The Kearsarge picked up most of the survivors, but Semmes and about 40 other sailors were picked up by a British ship and sat out the rest of the war.

Articles

That time Japanese soldiers cannibalized US pilots in World War II

In 1944, pilots shot down over Chichi Jima Island in the Pacific were captured and executed by the Japanese before being turned into gruesome dishes for the soldiers defending the island.


The first time the US tested an EMP weapon was a doozy
Photo: US Navy National Museum of Naval Aviation

The U.S. Navy bombed and shelled the Bonin Islands from late 1944 to early 1945 in anticipation of the invasion of Iwo Jima and the eventual attack on Tokyo. One of the islands, Chichi Jima, had a small airfield, crack anti-aircraft gunners, and communications that supported Japanese positions on other islands.

A number of planes were shot down while attacking Chichi, including one piloted by Navy Lt. (and future President) George H. W. Bush. Bush was rescued by a submarine and was one of the few aviators to go down around Chichi and survive.

A more grisly fate awaited at least four of the 20 Americans who bailed out near the island. Japanese defenders were led by navy Rear Adm. Kunizo Mori and army Maj. Gen. Yoshio Tachibana who approved executions and allowed cannibalism on the island.

The first time the US tested an EMP weapon was a doozy
Australian Sgt. Leonard G. Siffleet is executed by a Japanese soldier in World War II. Photo: Australian War Memorial

Tachibana, with the approval of Mori, had the American prisoners executed by beheading. The day after an early execution, a Japanese major had flesh of the executed prisoner prepared for a feast. The island doctor removed a liver and a portion of the human thigh.

The body of the flyer was served at a large, alcohol fueled banquet that night.

The practice continued on the island for some time, and at least four victims were partially or fully eaten.

Marve Mershon, Floyd Hall, Jimmy Dye, and Warren Earl Vaughn were all victims of the practice, according to James Bradley in his book, “Flyboys.”

American aviators weren’t the only ones to fall victim to Japanese troops practicing cannibalism. Chinese, Australian, and Indian troops were all executed and eaten by Japanese soldiers.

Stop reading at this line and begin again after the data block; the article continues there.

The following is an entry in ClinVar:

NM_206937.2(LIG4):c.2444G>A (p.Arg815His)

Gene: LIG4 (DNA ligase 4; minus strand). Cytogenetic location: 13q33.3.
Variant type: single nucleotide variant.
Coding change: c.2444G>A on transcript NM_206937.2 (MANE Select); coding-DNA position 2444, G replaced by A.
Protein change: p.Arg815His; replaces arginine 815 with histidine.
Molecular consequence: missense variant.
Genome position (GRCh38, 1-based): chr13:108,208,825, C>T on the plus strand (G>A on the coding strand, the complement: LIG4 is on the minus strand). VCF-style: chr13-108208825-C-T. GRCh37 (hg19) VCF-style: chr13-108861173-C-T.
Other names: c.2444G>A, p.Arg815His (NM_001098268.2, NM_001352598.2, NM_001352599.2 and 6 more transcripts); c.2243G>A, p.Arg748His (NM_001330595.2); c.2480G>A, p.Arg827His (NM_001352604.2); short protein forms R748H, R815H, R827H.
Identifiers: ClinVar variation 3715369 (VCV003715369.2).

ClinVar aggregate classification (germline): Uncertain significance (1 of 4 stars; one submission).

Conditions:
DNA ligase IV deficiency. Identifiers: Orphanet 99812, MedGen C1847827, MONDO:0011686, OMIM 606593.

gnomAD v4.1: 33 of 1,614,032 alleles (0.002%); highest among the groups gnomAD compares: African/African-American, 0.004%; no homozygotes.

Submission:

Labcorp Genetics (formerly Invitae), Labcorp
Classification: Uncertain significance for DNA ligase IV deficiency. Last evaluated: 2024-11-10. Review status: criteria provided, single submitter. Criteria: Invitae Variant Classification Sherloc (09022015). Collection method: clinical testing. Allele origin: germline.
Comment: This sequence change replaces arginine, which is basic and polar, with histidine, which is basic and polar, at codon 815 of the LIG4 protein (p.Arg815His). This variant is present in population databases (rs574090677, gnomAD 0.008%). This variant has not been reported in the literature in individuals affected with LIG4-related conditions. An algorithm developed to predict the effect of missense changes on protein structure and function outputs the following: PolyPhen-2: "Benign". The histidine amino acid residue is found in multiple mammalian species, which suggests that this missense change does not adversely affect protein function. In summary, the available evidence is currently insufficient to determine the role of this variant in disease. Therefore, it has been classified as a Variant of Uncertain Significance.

In some cases, including those of the Americans on Chichi Jima, the leaders responsible were tried for war crimes and executed. Tachibana was hanged for his part in the atrocities.

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The US response to confirmation of ISIS leader’s death is priceless

A Pentagon spokesman said July 11 that he hopes reports of the death of Islamic State leader Abu Bakr al-Baghdadi are true and advised the terror group to develop a “strong succession plan.”


In response to a query from Stars and Stripes reporter Chad Garland about the alleged death of Baghdadi, a spokesman for Operation Inherent Resolve, the military effort against ISIS, said the US cannot confirm reports of his demise, but added that the Pentagon “hope[s] it is true.”

“We strongly advise ISIS to implement a strong line of succession, it will be needed,” the spokesman continued.

The first time the US tested an EMP weapon was a doozy
Abū Bakr al-Baghdadi.

A monitoring group called the Syrian Observatory for Human Rights told Newsweek on July 11 that it had confirmed Baghdadi is dead based on information received from the second in line for ISIS leadership.

“(We have) confirmed information from leaders, including one of the first rank, in the Islamic State in the eastern countryside of Deir al-Zor,” Rami Abdel Rahman, SOHR director, said. “We learned of it today but we do not know when he died or how.”

Baghdadi allegedly died near the Iraqi border.

The first time the US tested an EMP weapon was a doozy
US-led Coalition successfully executes a large scale, multinational strike on a weapons facility. (DoD photo from Staff Sgt. Charles Rivezzo.)